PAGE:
By: Zack Duvall
The Trump administration has unveiled a new set of travel restrictions for several nations around the world either labeled as terrorism incubators, or nations the U.S. government says have failed to provide sufficient security precautions in country to combat the issue of global terror and unrest.
The new round of restrictions impacts an additional 3 countries, bringing the total number of nations with travel now restricted to 8. That list includes:
- North Korea
Sudan, a country that was included on the original list of countries, was dropped from the list after what U.S. intelligence officials have called “substantial gains” in the fight against terror groups that were operating in the country.
The new set of restrictions, that take effect October 18, are similar in wording to the previous order, however, the new policy has also been geared to target countries not just because of the mere presence of terror groups within those nations but the lack of a working partnership with those nation’s government’s as well.
That wording and the fact that the restrictions have been expanded to include non-Muslim majority countries is expected to block any potential legal action by immigration activists and liberal organizations, such as the ACLU, who claim that the action by the White House is unconstitutional on the grounds that it discriminates based on culture.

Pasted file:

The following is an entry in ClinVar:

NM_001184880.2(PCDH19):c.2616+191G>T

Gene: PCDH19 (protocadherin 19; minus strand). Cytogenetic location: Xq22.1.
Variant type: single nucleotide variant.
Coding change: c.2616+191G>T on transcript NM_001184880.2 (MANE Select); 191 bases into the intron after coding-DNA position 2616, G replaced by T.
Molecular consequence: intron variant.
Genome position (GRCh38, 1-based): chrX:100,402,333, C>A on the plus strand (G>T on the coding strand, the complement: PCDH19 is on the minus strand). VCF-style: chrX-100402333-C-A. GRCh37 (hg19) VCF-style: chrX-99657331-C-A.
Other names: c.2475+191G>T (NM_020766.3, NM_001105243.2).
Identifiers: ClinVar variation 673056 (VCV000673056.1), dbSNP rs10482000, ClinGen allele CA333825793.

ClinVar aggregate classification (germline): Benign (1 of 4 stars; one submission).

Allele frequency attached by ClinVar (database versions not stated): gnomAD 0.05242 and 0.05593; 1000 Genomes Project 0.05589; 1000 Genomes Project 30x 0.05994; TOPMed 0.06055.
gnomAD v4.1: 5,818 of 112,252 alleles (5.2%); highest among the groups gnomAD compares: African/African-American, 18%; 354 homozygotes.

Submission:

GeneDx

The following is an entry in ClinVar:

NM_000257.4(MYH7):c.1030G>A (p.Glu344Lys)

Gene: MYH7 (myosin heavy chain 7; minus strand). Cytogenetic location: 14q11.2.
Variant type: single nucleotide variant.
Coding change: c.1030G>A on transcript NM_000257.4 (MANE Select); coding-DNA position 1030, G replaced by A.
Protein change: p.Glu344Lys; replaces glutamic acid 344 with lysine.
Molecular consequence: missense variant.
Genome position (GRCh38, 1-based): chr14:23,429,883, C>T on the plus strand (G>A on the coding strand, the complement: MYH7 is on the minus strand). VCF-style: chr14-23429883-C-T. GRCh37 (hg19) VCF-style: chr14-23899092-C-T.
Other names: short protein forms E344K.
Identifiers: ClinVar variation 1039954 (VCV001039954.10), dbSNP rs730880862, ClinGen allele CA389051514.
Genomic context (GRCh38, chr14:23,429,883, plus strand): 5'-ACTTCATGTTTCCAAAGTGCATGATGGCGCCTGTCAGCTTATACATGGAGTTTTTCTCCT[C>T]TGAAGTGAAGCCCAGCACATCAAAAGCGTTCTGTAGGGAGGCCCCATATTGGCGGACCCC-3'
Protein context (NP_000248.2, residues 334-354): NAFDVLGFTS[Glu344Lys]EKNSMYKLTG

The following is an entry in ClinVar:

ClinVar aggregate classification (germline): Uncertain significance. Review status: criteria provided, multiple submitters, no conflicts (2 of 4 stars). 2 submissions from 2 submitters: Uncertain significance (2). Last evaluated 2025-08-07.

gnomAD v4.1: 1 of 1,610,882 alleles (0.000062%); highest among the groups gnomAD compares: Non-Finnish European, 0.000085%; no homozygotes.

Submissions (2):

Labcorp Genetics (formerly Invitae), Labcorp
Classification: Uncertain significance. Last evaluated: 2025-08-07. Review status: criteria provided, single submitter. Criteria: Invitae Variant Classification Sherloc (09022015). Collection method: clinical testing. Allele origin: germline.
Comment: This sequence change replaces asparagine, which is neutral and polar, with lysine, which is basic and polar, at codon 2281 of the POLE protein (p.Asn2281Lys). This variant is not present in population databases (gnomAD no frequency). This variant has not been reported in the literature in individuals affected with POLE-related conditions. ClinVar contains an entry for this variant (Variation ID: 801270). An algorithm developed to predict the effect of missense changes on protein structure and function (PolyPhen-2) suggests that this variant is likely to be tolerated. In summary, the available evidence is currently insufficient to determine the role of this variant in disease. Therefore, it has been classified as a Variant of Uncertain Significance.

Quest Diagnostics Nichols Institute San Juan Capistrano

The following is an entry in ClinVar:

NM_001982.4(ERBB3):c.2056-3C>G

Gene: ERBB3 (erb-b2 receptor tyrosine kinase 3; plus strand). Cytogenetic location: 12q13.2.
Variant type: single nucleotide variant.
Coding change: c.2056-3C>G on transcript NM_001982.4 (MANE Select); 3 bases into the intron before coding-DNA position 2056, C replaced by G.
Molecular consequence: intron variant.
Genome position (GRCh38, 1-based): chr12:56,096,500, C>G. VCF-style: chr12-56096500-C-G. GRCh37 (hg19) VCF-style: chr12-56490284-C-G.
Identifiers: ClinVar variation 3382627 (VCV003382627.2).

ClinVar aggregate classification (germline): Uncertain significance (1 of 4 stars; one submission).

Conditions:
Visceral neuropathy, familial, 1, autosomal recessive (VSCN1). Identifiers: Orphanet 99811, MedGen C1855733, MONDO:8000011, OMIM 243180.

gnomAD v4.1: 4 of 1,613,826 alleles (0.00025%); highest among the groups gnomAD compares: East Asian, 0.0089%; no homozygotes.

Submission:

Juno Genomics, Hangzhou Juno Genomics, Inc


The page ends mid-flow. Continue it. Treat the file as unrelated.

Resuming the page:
The previous order issued by the White House in January immediately came under fire from Democrats and leftist groups who staged large protests at virtually all major U.S. airports and launched numerous lawsuits in federal courts.
Those groups won an initial victory in U.S. District Courts when both the 9th Circuit and a federal judge from Hawaii blocked the order on the ludicrous claims of “intent” for the law to adversely target Muslim immigrants and refugees based on campaign statements made by the President.
However, none of the courts expanded on what statements by the President they were directly referring to when making this decision.
Those rulings were later overturned when the matter reached the Supreme Court, who heard the case after the Justice Department filed court documents of their own.
In June, the Supreme Court ruled that the restrictions could be implemented with the condition that travelers from those countries be allowed in if they had a “bona-fide” connection the the U.S. mainland. Those connections were outlined to be direct family members including a parent, sibling, spouse, child, or grand-parent who was a legal and permanent U.S. resident.
The previous order expired on Sunday, with the new set of restrictions expected to be the long-term policy from the administration on the issue of addressing terrorists or terrorist sympathizers exploiting the U.S. immigration system in order to travel to the U.S. mainland. Something both ISIS and Al-Qaeda have vowed to do on multiple occasions.